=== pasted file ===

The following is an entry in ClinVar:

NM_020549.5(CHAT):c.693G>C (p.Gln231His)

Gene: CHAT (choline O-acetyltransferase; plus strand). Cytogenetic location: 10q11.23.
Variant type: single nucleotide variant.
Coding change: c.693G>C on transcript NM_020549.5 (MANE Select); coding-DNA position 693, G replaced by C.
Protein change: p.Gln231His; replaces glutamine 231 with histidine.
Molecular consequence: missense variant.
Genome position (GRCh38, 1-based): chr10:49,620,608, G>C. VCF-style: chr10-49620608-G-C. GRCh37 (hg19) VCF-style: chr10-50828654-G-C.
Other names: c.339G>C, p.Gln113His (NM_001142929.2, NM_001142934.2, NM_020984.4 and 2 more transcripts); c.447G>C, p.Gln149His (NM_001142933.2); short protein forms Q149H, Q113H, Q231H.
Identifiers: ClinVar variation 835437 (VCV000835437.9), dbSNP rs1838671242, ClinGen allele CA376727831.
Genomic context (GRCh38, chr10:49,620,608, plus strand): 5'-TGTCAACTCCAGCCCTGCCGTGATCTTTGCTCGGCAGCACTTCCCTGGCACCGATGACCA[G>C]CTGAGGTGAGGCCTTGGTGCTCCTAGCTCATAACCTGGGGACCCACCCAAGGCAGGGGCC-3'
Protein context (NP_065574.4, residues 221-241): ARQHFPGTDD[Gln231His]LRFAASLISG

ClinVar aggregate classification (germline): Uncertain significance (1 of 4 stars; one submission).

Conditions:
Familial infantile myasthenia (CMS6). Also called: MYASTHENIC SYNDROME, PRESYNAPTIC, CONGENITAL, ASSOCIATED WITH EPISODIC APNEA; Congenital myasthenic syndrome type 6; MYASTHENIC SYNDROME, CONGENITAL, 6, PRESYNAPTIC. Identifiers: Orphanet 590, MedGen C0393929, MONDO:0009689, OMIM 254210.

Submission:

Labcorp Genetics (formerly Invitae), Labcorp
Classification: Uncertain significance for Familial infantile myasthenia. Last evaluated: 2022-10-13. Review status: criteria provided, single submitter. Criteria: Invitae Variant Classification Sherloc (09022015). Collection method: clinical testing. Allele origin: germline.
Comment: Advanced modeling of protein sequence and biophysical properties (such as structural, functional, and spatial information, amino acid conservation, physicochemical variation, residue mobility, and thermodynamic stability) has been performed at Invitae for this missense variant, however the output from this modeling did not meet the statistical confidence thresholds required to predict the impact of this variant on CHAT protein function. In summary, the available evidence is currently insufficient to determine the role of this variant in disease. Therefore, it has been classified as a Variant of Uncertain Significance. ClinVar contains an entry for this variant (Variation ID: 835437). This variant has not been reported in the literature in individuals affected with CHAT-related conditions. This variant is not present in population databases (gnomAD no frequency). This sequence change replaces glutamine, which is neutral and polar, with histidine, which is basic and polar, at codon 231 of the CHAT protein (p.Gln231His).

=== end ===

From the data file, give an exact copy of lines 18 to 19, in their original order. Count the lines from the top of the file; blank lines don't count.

Classification: Uncertain significance for Familial infantile myasthenia. Last evaluated: 2022-10-13. Review status: criteria provided, single submitter. Criteria: Invitae Variant Classification Sherloc (09022015). Collection method: clinical testing. Allele origin: germline.
Comment: Advanced modeling of protein sequence and biophysical properties (such as structural, functional, and spatial information, amino acid conservation, physicochemical variation, residue mobility, and thermodynamic stability) has been performed at Invitae for this missense variant, however the output from this modeling did not meet the statistical confidence thresholds required to predict the impact of this variant on CHAT protein function. In summary, the available evidence is currently insufficient to determine the role of this variant in disease. Therefore, it has been classified as a Variant of Uncertain Significance. ClinVar contains an entry for this variant (Variation ID: 835437). This variant has not been reported in the literature in individuals affected with CHAT-related conditions. This variant is not present in population databases (gnomAD no frequency). This sequence change replaces glutamine, which is neutral and polar, with histidine, which is basic and polar, at codon 231 of the CHAT protein (p.Gln231His).